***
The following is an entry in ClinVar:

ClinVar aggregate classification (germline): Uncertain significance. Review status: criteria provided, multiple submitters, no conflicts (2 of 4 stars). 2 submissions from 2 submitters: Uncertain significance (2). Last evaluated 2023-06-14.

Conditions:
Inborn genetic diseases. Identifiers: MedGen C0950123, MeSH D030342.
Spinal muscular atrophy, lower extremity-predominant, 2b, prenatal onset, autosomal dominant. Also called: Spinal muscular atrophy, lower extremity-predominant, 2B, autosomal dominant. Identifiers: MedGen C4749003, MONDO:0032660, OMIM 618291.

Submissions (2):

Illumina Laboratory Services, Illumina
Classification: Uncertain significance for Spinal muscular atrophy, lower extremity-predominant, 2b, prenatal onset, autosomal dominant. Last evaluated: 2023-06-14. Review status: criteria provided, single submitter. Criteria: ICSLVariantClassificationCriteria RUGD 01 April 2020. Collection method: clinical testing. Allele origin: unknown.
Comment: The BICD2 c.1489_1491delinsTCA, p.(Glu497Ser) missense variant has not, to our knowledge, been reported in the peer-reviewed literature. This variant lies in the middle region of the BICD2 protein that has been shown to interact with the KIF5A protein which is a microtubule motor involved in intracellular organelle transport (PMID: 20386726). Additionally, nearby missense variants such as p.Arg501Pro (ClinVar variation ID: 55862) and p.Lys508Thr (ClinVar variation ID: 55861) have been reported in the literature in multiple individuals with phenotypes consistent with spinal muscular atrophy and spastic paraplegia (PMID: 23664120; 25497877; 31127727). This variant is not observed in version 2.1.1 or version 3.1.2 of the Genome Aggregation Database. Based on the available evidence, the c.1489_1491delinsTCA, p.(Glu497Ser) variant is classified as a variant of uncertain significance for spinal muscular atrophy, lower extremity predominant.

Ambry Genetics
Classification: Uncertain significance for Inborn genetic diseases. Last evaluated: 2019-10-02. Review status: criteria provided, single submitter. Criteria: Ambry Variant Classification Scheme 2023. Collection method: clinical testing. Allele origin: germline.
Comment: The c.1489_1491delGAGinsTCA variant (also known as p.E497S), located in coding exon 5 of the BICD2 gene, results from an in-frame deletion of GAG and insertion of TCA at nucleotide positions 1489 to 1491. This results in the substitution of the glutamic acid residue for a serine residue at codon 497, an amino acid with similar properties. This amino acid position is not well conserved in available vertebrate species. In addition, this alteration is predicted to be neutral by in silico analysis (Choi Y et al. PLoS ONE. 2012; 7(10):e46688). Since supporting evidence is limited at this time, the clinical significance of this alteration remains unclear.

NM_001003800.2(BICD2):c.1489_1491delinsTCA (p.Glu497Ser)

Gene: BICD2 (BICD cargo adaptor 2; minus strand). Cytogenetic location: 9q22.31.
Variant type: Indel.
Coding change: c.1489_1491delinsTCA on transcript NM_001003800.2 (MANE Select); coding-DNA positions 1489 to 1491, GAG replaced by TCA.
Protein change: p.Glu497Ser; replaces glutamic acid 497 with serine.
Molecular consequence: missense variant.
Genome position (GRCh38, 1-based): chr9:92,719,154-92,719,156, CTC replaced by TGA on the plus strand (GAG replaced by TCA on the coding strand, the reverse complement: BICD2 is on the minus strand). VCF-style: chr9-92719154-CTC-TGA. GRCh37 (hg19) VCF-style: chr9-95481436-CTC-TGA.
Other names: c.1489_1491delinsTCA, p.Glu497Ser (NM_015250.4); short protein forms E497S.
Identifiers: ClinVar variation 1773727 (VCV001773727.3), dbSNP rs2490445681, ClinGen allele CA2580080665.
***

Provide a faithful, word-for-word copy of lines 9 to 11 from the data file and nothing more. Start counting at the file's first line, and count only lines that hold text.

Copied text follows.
Comment: The BICD2 c.1489_1491delinsTCA, p.(Glu497Ser) missense variant has not, to our knowledge, been reported in the peer-reviewed literature. This variant lies in the middle region of the BICD2 protein that has been shown to interact with the KIF5A protein which is a microtubule motor involved in intracellular organelle transport (PMID: 20386726). Additionally, nearby missense variants such as p.Arg501Pro (ClinVar variation ID: 55862) and p.Lys508Thr (ClinVar variation ID: 55861) have been reported in the literature in multiple individuals with phenotypes consistent with spinal muscular atrophy and spastic paraplegia (PMID: 23664120; 25497877; 31127727). This variant is not observed in version 2.1.1 or version 3.1.2 of the Genome Aggregation Database. Based on the available evidence, the c.1489_1491delinsTCA, p.(Glu497Ser) variant is classified as a variant of uncertain significance for spinal muscular atrophy, lower extremity predominant.

Ambry Genetics
Classification: Uncertain significance for Inborn genetic diseases. Last evaluated: 2019-10-02. Review status: criteria provided, single submitter. Criteria: Ambry Variant Classification Scheme 2023. Collection method: clinical testing. Allele origin: germline.